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Wear What You Sell

Stores to Workers: Wear What You Sell

January 26, 2012Share

This is one of those stories that just won’t go away.

Way back in 2002, Sfgate.com reported on California stores routinely insisting that staff “buy and wear at work the brands they sell” in what industry experts and the California Labor Commission described as “a practice that violates state law,” reflecting industrywide concerns. At the time, one employment attorney insisted “the issue is black and white” as statutes protect people from being forced to buy uniforms.

A full seven years later, The Associated Press covered a lawsuit won by employees protesting about being forced to buy and wear their employers’ ranges. California state claimed Abercrombie & Fitch’s “Appearance/Look Policy” required staff to buy the company’s clothes.

Denying wrongdoing, Abercrombie insisted discounts were offered to encourage (not require) staff to wear their clothes. Following the lawsuit, they agreed “not to force workers to buy its clothes” and to reimburse former employees for purchases made during the period cited.

Flash forward to 2012 and Australia’s Herald Sun insists retailers pressuring staff to wear new season items without fully reimbursing them could be breaking the law. Several stores were accused by employees of requiring them to spend more than their discounts and allowances covered.

Keywords are “latest season trends” and “full reimbursement” with employees and employers disputing requirements and costs. The Fair Work Act specifies that “required clothing” should be paid for by employers.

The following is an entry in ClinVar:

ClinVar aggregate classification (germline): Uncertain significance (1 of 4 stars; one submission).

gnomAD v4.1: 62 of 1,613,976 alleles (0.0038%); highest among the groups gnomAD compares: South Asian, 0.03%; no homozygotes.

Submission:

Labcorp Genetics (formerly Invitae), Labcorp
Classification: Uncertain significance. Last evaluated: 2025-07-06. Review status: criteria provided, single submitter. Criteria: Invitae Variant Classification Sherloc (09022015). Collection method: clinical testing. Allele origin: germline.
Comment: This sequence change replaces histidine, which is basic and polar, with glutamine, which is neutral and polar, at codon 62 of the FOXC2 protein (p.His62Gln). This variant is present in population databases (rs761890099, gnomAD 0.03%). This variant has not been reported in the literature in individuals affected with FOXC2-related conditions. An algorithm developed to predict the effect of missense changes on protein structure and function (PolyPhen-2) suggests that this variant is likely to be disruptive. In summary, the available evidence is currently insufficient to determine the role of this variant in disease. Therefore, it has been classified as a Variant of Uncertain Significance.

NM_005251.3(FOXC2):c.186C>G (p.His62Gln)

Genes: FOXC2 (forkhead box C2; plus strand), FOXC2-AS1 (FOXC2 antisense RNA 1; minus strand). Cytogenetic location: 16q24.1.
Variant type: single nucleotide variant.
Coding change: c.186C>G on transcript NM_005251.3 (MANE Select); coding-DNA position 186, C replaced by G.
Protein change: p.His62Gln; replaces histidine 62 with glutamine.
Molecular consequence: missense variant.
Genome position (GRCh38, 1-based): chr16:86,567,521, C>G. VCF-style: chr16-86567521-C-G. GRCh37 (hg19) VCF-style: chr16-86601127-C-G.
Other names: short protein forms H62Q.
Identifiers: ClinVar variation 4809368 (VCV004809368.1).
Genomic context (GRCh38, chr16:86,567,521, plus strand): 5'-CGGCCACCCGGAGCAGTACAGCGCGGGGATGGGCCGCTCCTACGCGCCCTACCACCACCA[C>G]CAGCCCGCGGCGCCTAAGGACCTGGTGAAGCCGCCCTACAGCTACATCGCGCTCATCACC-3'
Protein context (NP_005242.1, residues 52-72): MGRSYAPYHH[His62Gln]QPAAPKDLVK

Australia’s Workplace Relations Minister, Bill Shorten, reportedly told news.com.au that “federal workplace authorities would now raise the issue with retailers and unions to clarify workers’ rights. … The Fair Work Act provides that a business can’t unreasonably direct the employee on how to spend their wages.” A Facebook page was set up to hold him to it. News.com.au says it was “inundated” with employees’ experiences following its story while many managers received policy reminders to reduce discrepancies between how they are stated and how they’re practiced.

In the U.S., associates at stores with suggested dressing appear to receive a generous discount — typically 50 percent off — on a limited amount of items per month. After the limit is reached, the regular employee discount for many comes to around 30 percent.


About Bob Innes

Who am I and what I do best! I am a skilled Sales and Marketing team player known for performing behind the scenes miracles that increase base distribution, improve customer relationship management, exceed annual sales volume,and profitability for Consumer Packaged Goods companies. And I've been doing it for over 15 years. My successful contributions include such clients as Kraft Foods, Mars, Bumble Bee Foods, Unilever, Johnson and Johnson and SC Johnson, and JM Smuckers.


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